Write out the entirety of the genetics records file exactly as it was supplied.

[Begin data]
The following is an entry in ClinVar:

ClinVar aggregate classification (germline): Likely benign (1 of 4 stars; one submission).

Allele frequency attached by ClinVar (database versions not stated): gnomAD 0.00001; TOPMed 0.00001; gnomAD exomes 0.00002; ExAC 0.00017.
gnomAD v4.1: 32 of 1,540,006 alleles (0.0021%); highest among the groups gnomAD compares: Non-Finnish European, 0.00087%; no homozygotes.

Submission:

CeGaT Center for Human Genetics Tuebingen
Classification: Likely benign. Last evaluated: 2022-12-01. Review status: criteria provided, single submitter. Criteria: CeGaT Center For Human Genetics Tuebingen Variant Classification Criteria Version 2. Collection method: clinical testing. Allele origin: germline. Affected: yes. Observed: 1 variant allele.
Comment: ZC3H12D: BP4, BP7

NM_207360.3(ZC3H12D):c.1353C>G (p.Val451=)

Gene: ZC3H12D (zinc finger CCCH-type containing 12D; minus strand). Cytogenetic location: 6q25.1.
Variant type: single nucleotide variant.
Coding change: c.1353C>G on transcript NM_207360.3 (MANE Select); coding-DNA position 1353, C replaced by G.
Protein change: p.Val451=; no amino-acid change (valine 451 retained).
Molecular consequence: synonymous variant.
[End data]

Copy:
The following is an entry in ClinVar:

ClinVar aggregate classification (germline): Likely benign (1 of 4 stars; one submission).

Allele frequency attached by ClinVar (database versions not stated): gnomAD 0.00001; TOPMed 0.00001; gnomAD exomes 0.00002; ExAC 0.00017.
gnomAD v4.1: 32 of 1,540,006 alleles (0.0021%); highest among the groups gnomAD compares: Non-Finnish European, 0.00087%; no homozygotes.

Submission:

CeGaT Center for Human Genetics Tuebingen
Classification: Likely benign. Last evaluated: 2022-12-01. Review status: criteria provided, single submitter. Criteria: CeGaT Center For Human Genetics Tuebingen Variant Classification Criteria Version 2. Collection method: clinical testing. Allele origin: germline. Affected: yes. Observed: 1 variant allele.
Comment: ZC3H12D: BP4, BP7

NM_207360.3(ZC3H12D):c.1353C>G (p.Val451=)

Gene: ZC3H12D (zinc finger CCCH-type containing 12D; minus strand). Cytogenetic location: 6q25.1.
Variant type: single nucleotide variant.
Coding change: c.1353C>G on transcript NM_207360.3 (MANE Select); coding-DNA position 1353, C replaced by G.
Protein change: p.Val451=; no amino-acid change (valine 451 retained).
Molecular consequence: synonymous variant.